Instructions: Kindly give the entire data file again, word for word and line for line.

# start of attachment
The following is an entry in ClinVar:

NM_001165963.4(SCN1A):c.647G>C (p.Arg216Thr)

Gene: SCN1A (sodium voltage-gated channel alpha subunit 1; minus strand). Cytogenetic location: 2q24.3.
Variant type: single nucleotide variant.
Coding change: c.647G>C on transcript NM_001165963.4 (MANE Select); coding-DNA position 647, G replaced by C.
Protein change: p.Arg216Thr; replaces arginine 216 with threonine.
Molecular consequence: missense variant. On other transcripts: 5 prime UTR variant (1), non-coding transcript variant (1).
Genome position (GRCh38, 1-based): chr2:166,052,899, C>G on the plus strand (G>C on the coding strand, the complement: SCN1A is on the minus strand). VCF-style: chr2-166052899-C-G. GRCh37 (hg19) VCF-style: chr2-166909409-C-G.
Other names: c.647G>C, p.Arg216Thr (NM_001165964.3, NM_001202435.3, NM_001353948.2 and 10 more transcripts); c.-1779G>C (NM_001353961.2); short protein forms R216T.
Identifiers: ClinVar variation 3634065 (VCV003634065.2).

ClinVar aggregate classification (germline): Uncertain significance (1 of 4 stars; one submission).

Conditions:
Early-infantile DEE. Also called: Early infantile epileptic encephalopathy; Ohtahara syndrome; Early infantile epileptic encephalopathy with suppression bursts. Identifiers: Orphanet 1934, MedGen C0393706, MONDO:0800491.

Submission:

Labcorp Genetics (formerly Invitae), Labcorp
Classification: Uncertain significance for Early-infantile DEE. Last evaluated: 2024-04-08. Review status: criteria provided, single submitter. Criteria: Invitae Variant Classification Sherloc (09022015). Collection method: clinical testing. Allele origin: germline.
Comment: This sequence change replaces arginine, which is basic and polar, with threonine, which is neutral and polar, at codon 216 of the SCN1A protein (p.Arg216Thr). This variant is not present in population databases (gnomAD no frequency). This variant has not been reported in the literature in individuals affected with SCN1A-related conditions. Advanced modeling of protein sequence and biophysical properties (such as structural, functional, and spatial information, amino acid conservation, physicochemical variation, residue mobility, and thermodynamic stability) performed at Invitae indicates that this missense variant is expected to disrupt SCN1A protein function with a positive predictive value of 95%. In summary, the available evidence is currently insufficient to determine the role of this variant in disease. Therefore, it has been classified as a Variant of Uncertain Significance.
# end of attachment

The following is an entry in ClinVar:

NM_001165963.4(SCN1A):c.647G>C (p.Arg216Thr)

Gene: SCN1A (sodium voltage-gated channel alpha subunit 1; minus strand). Cytogenetic location: 2q24.3.
Variant type: single nucleotide variant.
Coding change: c.647G>C on transcript NM_001165963.4 (MANE Select); coding-DNA position 647, G replaced by C.
Protein change: p.Arg216Thr; replaces arginine 216 with threonine.
Molecular consequence: missense variant. On other transcripts: 5 prime UTR variant (1), non-coding transcript variant (1).
Genome position (GRCh38, 1-based): chr2:166,052,899, C>G on the plus strand (G>C on the coding strand, the complement: SCN1A is on the minus strand). VCF-style: chr2-166052899-C-G. GRCh37 (hg19) VCF-style: chr2-166909409-C-G.
Other names: c.647G>C, p.Arg216Thr (NM_001165964.3, NM_001202435.3, NM_001353948.2 and 10 more transcripts); c.-1779G>C (NM_001353961.2); short protein forms R216T.
Identifiers: ClinVar variation 3634065 (VCV003634065.2).

ClinVar aggregate classification (germline): Uncertain significance (1 of 4 stars; one submission).

Conditions:
Early-infantile DEE. Also called: Early infantile epileptic encephalopathy; Ohtahara syndrome; Early infantile epileptic encephalopathy with suppression bursts. Identifiers: Orphanet 1934, MedGen C0393706, MONDO:0800491.

Submission:

Labcorp Genetics (formerly Invitae), Labcorp
Classification: Uncertain significance for Early-infantile DEE. Last evaluated: 2024-04-08. Review status: criteria provided, single submitter. Criteria: Invitae Variant Classification Sherloc (09022015). Collection method: clinical testing. Allele origin: germline.
Comment: This sequence change replaces arginine, which is basic and polar, with threonine, which is neutral and polar, at codon 216 of the SCN1A protein (p.Arg216Thr). This variant is not present in population databases (gnomAD no frequency). This variant has not been reported in the literature in individuals affected with SCN1A-related conditions. Advanced modeling of protein sequence and biophysical properties (such as structural, functional, and spatial information, amino acid conservation, physicochemical variation, residue mobility, and thermodynamic stability) performed at Invitae indicates that this missense variant is expected to disrupt SCN1A protein function with a positive predictive value of 95%. In summary, the available evidence is currently insufficient to determine the role of this variant in disease. Therefore, it has been classified as a Variant of Uncertain Significance.